Hokitika, the capital of Westland, New Zealand, and the chief town on the west coast, is the centre of a gold-producing district. Pop. 1950.


Holbeach, (1) a market-town of south Lincolnshire, 7 1/2 miles by rail ENE. of Spalding. It has a fine Decorated church, with a spire 189 feet high ; and Roman remains have been found here. Pop. of urban dist. 4755. - (2) An old Staffordshire mansion, 3 miles W. by N. of Dudley. It was the final retreat of the Gunpowder conspirators.


Holderness, a parliamentary division (including Beverley) and a wapentake in the East Riding of Yorkshire. Pop. of former, (1901) 42,150.


Holkham, the splendid seat (1734-60) of the Earl of Leicester, in Norfolk, near the coast, 2 miles W. of Wells.

Holland House

Holland House, an historic mansion (1607) of Kensington, London.


Holloway, a district of London, in the parliamentary borough of Islington, on the north.

Holmby House

Holmby House, a fine Tudor mansion, 6 1/2 miles NW. of Northampton, was built by Sir Christopher Hatton in Elizabeth's reign. Sold to James I., it was for four months the prison of Charles I. in 1647. It was dismantled in 1652.


Holmfirth, a Yorkshire town, at the Holme's and Rippleden's confluence, 6 miles S. of Hudders-field. It has woollen manufactures. Pop. 9000.


Holstein, formerly a duchy belonging to Denmark, and at the same time a member of the Germanic Confederation, was annexed in 1866 to Prussia, which incorporated it in the province of Sleswick-Holstein (q. v.). It is separated from Sleswick on the N. by the river Eider and the North Baltic Canal. Area, 3237 sq. m. ; pop. about 660,000 - mostly of Low German stock.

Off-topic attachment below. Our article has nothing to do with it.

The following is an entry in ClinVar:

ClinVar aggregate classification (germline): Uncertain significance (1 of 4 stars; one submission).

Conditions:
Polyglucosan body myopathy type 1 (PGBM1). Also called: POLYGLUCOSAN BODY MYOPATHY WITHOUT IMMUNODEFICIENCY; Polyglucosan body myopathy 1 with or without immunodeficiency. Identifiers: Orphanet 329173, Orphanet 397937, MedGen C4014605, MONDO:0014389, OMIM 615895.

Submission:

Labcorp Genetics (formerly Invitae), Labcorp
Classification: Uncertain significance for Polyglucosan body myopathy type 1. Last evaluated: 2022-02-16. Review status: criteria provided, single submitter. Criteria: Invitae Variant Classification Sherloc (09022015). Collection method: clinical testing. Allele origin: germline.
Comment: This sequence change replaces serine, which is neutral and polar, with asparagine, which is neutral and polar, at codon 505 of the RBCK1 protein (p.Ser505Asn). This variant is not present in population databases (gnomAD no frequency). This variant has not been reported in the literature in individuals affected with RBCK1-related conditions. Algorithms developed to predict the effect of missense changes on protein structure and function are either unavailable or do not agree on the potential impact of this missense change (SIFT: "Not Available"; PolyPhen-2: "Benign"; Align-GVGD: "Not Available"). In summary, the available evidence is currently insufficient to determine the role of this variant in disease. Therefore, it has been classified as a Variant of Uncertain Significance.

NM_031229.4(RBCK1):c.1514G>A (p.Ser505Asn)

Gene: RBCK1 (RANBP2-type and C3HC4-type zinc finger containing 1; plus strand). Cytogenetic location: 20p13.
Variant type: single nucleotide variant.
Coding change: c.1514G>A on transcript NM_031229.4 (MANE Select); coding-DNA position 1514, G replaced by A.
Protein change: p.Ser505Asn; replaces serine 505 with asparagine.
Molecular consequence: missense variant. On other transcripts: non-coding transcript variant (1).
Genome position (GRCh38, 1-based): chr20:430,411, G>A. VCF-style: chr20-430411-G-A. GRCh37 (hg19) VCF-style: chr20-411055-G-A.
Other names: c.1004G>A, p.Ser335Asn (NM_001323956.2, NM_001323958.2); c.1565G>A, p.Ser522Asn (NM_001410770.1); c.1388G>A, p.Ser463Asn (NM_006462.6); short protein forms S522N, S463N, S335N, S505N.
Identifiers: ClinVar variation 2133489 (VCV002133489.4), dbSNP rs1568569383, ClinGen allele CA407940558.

Hols worthy

Hols worthy, a Devon town, 14 miles N. of Launceston. Pop. of urban district, 1371.


Holt, (1) one of the Denbigh district of boroughs, on the Dee, 5 1/2 miles NE. of Wrexham. Pop. 1086. - (2) A town of Norfolk, 10 miles E. by N. of Walsingham. It was the birthplace of Sir Thomas Gresham. Pop. of parish, 1850.

Holy Cross

Holy Cross. See Thurles.


Holyhead, a seaport of Anglesey (q.v.), on the small island of Holyhead, 60 miles E. of Dublin, 85 W. of Chester, and 264 NW. of London. Although recently much improved, it is still a primitive, irregularly-built town. It is the terminus of the London and North-Western Railway (1850), and the port for the mail steam-packets to Dublin. The harbour was extended in 1873-80, and the quay lengthened to 4000 feet. The roadstead or harbour of refuge (1847-73), with an area of about 400 acres, is protected on the north by a solid masonry wall, rising 38 feet 9 inches above low-water mark, and backed by a strong rubble mound. Pop. (1875) 5622 ; (1901) 10,079, employed in the coasting trade and in shipbuilding and rope-making.

Holyhead Island

Holyhead Island, lying west and forming part of Anglesey, is 8 miles long by 3 1/2 broad. Area, 9658 sq. acres ; pop. 9610. It is separated from Anglesey by a narrow sandy strait, crossed by a causeway, which carries over the highroad and the railway, and is arched in the centre for the tide to pass beneath. The surface is rocky and barren. On the north-west coast are two islets, the North and South Stacks, the latter with a lighthouse, whose light, 197 feet above high-water, is seen for 20 miles. The Stacks and the north coast are hollowed out into magnificent caves, the haunt of sea-fowl.